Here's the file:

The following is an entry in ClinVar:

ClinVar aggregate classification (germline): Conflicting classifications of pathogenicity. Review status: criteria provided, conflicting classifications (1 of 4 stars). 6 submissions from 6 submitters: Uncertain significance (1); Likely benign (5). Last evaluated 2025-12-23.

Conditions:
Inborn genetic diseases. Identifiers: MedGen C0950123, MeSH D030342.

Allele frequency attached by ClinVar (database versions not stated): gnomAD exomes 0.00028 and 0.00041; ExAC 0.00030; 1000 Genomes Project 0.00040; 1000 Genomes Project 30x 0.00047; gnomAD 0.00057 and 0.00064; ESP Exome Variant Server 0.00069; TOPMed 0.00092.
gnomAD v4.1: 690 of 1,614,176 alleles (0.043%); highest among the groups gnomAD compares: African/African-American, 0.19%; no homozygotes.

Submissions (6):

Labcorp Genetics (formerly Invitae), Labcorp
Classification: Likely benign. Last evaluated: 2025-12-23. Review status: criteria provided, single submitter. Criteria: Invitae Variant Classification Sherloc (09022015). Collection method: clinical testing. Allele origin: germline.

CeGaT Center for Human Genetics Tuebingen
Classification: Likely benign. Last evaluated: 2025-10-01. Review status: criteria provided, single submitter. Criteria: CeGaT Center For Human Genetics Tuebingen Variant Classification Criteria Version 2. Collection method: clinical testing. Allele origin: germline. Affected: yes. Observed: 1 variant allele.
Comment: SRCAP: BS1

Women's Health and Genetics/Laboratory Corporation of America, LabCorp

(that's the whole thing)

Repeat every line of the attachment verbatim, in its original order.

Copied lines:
The following is an entry in ClinVar:

ClinVar aggregate classification (germline): Conflicting classifications of pathogenicity. Review status: criteria provided, conflicting classifications (1 of 4 stars). 6 submissions from 6 submitters: Uncertain significance (1); Likely benign (5). Last evaluated 2025-12-23.

Conditions:
Inborn genetic diseases. Identifiers: MedGen C0950123, MeSH D030342.

Allele frequency attached by ClinVar (database versions not stated): gnomAD exomes 0.00028 and 0.00041; ExAC 0.00030; 1000 Genomes Project 0.00040; 1000 Genomes Project 30x 0.00047; gnomAD 0.00057 and 0.00064; ESP Exome Variant Server 0.00069; TOPMed 0.00092.
gnomAD v4.1: 690 of 1,614,176 alleles (0.043%); highest among the groups gnomAD compares: African/African-American, 0.19%; no homozygotes.

Submissions (6):

Labcorp Genetics (formerly Invitae), Labcorp
Classification: Likely benign. Last evaluated: 2025-12-23. Review status: criteria provided, single submitter. Criteria: Invitae Variant Classification Sherloc (09022015). Collection method: clinical testing. Allele origin: germline.

CeGaT Center for Human Genetics Tuebingen
Classification: Likely benign. Last evaluated: 2025-10-01. Review status: criteria provided, single submitter. Criteria: CeGaT Center For Human Genetics Tuebingen Variant Classification Criteria Version 2. Collection method: clinical testing. Allele origin: germline. Affected: yes. Observed: 1 variant allele.
Comment: SRCAP: BS1

Women's Health and Genetics/Laboratory Corporation of America, LabCorp